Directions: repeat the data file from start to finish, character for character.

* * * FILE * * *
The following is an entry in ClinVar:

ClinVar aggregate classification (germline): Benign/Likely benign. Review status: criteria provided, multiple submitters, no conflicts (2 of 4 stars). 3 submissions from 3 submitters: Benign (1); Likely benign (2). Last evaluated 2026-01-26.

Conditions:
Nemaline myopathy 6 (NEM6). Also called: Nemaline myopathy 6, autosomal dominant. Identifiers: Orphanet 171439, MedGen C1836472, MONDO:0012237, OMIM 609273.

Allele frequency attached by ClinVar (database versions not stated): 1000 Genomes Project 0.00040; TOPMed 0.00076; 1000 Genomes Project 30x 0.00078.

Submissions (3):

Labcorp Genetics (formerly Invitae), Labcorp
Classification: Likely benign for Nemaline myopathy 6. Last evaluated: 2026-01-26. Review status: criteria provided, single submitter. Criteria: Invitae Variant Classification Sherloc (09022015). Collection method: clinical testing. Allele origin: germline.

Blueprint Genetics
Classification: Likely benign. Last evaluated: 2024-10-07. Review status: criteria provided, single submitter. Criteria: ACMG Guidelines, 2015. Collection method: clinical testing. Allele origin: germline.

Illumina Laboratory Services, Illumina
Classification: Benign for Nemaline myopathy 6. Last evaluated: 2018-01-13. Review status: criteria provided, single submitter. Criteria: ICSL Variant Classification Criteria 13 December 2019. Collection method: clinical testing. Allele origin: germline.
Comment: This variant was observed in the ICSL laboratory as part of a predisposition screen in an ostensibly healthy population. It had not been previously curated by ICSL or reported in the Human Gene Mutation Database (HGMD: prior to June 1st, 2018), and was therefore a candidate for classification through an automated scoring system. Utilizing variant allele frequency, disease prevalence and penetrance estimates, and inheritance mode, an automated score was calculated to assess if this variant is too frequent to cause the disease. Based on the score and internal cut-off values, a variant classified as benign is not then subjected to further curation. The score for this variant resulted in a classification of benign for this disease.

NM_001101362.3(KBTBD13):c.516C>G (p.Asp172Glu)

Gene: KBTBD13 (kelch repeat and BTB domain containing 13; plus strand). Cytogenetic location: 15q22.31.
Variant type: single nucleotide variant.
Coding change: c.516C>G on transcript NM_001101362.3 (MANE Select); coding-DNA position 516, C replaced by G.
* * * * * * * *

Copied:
The following is an entry in ClinVar:

ClinVar aggregate classification (germline): Benign/Likely benign. Review status: criteria provided, multiple submitters, no conflicts (2 of 4 stars). 3 submissions from 3 submitters: Benign (1); Likely benign (2). Last evaluated 2026-01-26.

Conditions:
Nemaline myopathy 6 (NEM6). Also called: Nemaline myopathy 6, autosomal dominant. Identifiers: Orphanet 171439, MedGen C1836472, MONDO:0012237, OMIM 609273.

Allele frequency attached by ClinVar (database versions not stated): 1000 Genomes Project 0.00040; TOPMed 0.00076; 1000 Genomes Project 30x 0.00078.

Submissions (3):

Labcorp Genetics (formerly Invitae), Labcorp
Classification: Likely benign for Nemaline myopathy 6. Last evaluated: 2026-01-26. Review status: criteria provided, single submitter. Criteria: Invitae Variant Classification Sherloc (09022015). Collection method: clinical testing. Allele origin: germline.

Blueprint Genetics
Classification: Likely benign. Last evaluated: 2024-10-07. Review status: criteria provided, single submitter. Criteria: ACMG Guidelines, 2015. Collection method: clinical testing. Allele origin: germline.

Illumina Laboratory Services, Illumina
Classification: Benign for Nemaline myopathy 6. Last evaluated: 2018-01-13. Review status: criteria provided, single submitter. Criteria: ICSL Variant Classification Criteria 13 December 2019. Collection method: clinical testing. Allele origin: germline.
Comment: This variant was observed in the ICSL laboratory as part of a predisposition screen in an ostensibly healthy population. It had not been previously curated by ICSL or reported in the Human Gene Mutation Database (HGMD: prior to June 1st, 2018), and was therefore a candidate for classification through an automated scoring system. Utilizing variant allele frequency, disease prevalence and penetrance estimates, and inheritance mode, an automated score was calculated to assess if this variant is too frequent to cause the disease. Based on the score and internal cut-off values, a variant classified as benign is not then subjected to further curation. The score for this variant resulted in a classification of benign for this disease.

NM_001101362.3(KBTBD13):c.516C>G (p.Asp172Glu)

Gene: KBTBD13 (kelch repeat and BTB domain containing 13; plus strand). Cytogenetic location: 15q22.31.
Variant type: single nucleotide variant.
Coding change: c.516C>G on transcript NM_001101362.3 (MANE Select); coding-DNA position 516, C replaced by G.